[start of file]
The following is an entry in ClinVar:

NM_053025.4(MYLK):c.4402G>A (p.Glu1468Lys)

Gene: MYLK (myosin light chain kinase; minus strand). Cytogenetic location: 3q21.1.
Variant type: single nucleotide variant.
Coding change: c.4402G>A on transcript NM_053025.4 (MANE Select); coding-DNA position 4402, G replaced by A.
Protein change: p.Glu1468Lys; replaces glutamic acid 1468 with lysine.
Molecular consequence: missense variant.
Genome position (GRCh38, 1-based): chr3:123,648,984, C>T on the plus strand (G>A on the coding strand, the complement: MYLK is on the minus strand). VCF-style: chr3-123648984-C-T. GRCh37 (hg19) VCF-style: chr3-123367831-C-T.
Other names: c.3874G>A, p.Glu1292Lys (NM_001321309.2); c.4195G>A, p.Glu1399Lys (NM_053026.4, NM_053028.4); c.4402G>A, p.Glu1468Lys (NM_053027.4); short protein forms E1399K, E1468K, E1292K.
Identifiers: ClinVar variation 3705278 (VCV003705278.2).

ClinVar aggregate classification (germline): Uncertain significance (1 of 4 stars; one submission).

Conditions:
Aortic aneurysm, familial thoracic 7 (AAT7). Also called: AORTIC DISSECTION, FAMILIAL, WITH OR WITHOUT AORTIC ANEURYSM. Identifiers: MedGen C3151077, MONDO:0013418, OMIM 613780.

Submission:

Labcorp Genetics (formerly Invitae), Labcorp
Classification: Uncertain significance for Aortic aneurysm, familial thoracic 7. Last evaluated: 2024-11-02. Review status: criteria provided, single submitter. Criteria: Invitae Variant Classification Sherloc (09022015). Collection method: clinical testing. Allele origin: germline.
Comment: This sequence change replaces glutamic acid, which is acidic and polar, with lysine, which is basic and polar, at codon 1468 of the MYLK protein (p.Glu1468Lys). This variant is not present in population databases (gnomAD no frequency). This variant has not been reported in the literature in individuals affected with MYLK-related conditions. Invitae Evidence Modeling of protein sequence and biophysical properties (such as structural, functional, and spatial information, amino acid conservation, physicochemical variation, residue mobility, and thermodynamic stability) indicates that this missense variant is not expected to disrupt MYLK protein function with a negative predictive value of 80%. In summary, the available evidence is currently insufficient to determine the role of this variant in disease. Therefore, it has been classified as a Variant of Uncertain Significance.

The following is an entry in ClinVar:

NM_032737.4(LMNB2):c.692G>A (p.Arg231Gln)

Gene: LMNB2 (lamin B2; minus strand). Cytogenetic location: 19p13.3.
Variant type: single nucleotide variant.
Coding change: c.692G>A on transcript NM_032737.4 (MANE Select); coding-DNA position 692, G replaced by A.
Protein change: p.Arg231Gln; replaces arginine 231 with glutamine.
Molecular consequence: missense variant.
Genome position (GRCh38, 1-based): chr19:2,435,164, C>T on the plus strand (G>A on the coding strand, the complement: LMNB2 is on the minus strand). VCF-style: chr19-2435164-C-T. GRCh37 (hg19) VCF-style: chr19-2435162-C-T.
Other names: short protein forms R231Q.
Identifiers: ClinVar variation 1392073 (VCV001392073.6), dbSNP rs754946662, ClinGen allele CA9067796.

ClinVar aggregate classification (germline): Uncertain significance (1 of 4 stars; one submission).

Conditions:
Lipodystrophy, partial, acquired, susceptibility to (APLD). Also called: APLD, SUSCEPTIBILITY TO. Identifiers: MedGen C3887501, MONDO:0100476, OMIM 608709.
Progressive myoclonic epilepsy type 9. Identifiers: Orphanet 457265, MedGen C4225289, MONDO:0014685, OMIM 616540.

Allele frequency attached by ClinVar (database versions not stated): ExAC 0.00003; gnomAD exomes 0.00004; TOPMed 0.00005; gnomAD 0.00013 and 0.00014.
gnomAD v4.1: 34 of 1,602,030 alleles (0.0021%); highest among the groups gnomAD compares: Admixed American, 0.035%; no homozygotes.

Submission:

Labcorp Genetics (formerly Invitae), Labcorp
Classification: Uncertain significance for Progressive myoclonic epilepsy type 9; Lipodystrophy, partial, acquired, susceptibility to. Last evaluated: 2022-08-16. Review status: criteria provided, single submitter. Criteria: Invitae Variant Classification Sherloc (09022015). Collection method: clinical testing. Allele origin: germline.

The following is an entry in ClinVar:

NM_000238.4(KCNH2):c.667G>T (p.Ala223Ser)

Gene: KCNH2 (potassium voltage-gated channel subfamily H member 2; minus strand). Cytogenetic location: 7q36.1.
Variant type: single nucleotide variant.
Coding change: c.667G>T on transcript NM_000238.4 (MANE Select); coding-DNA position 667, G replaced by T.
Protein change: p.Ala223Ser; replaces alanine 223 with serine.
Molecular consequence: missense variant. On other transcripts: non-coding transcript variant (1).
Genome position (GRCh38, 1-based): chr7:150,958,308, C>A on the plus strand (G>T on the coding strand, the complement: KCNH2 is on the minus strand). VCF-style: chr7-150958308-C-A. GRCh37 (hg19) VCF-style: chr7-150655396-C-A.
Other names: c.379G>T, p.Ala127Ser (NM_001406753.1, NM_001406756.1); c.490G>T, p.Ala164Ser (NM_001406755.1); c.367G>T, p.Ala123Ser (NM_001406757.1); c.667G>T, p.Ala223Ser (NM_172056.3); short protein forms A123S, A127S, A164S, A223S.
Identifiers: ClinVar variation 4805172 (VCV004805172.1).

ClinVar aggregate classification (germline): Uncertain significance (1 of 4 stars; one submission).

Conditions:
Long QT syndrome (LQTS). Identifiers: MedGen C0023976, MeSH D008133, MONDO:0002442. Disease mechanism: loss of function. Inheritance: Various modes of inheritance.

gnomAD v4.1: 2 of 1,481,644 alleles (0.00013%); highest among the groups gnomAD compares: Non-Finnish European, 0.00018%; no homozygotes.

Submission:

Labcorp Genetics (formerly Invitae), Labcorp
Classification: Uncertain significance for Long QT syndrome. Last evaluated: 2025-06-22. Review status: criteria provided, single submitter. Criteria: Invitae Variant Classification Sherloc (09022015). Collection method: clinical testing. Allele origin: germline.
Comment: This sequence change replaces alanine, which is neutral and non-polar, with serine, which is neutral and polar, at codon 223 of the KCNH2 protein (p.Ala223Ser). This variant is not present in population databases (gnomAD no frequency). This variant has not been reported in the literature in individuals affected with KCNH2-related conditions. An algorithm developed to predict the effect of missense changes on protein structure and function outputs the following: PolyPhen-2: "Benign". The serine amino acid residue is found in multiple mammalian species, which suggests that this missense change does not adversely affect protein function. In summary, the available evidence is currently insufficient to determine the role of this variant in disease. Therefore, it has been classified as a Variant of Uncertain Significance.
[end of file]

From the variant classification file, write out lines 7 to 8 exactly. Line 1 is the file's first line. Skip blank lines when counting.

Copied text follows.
Molecular consequence: missense variant.
Genome position (GRCh38, 1-based): chr3:123,648,984, C>T on the plus strand (G>A on the coding strand, the complement: MYLK is on the minus strand). VCF-style: chr3-123648984-C-T. GRCh37 (hg19) VCF-style: chr3-123367831-C-T.